A child will blossom as a young person only when he/she gets enough parental support, love, guidance, and encouragement. Generally, people believe money is the only tool for parental care, but love, affection, and time spent with them are of higher priority. Time and attention to the children are more essential than monetary investment in children (Sparks, 2020). Jim Rohn has rightly said,” You can get more money, but you can’t get more time.” This holds for children and their growth. A good time spent with children will help build a strong bond with the family. Parents and children’s separation due to adult migration has a profound and immediate negative impact on the child’s physical, mental, and emotional well-being. While children may gain materialistic things from remittances sent home, the absence of a parent may be disadvantageous to their social, emotional, and psychological development. Children separated from parents in early childhood are more prone to health and emotional issues than those living with their parents. Children left behind under the supervision of their guardians are often seen working to earn money at a young age. Sometimes the work environment becomes too vulnerable to the children and might get physical injuries or may even be involved in brushes with the law. Long-term separation from parents increases the children’s feelings of abandonment, low self-esteem, and high risk of psychological disorders, including anxiety and depression. Children left behind by adult migration are often seen struggling academically, socially, and emotionally.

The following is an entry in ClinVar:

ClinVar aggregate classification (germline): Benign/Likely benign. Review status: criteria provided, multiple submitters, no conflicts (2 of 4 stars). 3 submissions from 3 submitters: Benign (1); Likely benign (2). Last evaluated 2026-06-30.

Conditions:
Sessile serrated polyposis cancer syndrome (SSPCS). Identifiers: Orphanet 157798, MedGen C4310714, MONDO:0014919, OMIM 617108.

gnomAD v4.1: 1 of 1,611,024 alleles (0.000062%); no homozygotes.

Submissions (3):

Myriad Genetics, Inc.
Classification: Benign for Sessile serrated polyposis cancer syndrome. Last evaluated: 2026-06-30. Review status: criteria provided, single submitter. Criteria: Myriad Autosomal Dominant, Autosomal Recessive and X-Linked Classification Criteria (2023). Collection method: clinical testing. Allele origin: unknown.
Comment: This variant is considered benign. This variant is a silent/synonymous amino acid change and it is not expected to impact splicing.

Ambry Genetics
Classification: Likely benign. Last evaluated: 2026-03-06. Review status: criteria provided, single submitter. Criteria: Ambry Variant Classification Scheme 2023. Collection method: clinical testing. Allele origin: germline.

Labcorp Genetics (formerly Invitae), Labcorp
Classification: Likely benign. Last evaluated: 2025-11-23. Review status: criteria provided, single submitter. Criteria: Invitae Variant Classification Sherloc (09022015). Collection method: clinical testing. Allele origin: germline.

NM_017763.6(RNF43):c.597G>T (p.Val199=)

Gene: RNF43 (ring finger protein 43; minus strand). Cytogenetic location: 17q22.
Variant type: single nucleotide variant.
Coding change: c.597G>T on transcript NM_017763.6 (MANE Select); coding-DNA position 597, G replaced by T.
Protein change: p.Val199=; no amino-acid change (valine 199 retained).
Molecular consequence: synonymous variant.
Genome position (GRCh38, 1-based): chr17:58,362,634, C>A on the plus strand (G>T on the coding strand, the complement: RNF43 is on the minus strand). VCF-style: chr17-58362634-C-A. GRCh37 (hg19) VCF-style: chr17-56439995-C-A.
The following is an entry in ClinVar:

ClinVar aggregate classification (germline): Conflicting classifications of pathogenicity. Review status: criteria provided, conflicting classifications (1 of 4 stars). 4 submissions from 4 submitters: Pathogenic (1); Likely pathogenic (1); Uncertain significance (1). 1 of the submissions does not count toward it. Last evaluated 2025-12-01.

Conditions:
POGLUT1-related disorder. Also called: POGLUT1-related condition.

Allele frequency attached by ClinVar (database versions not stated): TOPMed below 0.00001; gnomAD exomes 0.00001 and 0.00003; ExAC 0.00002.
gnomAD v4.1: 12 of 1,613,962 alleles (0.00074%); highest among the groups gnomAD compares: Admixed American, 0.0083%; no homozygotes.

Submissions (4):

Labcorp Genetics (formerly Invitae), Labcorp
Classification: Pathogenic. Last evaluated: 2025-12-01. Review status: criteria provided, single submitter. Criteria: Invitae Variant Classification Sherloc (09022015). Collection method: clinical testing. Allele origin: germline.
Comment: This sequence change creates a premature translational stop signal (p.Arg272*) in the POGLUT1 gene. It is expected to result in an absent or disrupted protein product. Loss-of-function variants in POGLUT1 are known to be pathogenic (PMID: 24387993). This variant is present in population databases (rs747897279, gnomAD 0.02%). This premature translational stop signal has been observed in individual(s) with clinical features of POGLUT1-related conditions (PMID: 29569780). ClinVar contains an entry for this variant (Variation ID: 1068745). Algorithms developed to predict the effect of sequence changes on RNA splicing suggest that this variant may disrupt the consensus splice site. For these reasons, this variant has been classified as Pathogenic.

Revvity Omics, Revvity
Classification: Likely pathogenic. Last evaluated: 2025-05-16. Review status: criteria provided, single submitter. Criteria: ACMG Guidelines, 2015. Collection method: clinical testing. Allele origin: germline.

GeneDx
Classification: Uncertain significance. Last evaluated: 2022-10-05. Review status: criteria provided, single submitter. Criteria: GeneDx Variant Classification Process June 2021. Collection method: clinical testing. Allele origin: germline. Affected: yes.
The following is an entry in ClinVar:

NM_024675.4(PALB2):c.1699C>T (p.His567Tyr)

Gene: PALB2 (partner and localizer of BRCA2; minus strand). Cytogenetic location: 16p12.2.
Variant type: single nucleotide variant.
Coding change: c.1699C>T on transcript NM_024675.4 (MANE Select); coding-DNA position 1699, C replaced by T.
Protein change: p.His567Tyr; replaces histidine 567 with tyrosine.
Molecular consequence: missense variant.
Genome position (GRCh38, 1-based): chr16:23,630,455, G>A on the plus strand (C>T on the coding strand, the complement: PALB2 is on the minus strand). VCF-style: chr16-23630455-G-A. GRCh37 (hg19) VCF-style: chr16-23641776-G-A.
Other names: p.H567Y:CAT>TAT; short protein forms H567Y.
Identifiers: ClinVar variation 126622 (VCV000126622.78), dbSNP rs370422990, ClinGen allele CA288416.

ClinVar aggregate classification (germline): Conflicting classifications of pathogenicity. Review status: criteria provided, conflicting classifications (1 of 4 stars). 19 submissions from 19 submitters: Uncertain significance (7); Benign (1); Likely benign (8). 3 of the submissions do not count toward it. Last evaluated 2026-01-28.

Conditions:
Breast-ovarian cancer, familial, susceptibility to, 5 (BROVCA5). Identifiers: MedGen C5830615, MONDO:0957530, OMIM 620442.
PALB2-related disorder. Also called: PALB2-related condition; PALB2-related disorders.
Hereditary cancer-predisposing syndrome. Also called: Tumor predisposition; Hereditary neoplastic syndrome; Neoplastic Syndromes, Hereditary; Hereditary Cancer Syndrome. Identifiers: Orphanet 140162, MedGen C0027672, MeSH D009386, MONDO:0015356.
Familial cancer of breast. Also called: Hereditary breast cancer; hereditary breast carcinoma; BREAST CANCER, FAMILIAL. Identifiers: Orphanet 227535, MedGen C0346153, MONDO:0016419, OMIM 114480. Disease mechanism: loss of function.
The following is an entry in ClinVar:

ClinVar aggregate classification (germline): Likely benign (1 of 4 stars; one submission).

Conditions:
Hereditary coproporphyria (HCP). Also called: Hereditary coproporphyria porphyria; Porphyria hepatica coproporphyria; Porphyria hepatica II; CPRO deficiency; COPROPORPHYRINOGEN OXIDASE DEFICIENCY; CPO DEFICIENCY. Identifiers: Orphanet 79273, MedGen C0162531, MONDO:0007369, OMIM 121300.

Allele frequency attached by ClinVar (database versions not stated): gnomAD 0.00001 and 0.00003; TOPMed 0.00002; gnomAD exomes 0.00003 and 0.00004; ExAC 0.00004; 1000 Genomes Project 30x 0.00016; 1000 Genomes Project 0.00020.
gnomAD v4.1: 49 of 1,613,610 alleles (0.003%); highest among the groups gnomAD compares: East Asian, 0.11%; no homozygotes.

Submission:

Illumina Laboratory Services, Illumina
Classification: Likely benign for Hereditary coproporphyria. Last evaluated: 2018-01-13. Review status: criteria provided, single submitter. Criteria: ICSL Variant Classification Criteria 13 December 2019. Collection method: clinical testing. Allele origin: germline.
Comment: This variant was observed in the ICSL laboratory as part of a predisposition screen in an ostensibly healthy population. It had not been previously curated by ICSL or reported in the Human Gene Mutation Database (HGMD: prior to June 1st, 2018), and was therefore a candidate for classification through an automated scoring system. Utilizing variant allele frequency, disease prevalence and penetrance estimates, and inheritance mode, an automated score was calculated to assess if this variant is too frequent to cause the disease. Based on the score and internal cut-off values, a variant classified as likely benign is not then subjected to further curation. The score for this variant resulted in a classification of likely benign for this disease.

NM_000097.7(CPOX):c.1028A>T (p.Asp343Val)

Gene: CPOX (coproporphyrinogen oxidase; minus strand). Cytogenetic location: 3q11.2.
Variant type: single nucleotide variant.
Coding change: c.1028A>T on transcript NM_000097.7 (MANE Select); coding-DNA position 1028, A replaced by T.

Similarly, detachment sometimes brings a barrier between the parents and their children. For instance,
13 out of 16 respondents believe some misunderstanding between them and their parents has arisen due to the distance between them. Furthermore, 12 out of 16 respondents feel more comfortable in sharing their emotions or feelings with other people around them and not their parents abroad. This depicts how children who are left behind deal with loneliness and how it ultimately leads them to seek affection from others apart from their parents. The
parent-children relationship may suffer as they try to adjust their life without their loved ones and replace a fostering relationship with someone else. This sometimes creates a void between the parents and their children, leading to a vast generational disparity between them.

Fig 1: The chart shows the status of the mental and emotional health of respondents due to adult migration. It depicts the majority of them have weak mental/emotional health due to the absence of parental care and affection.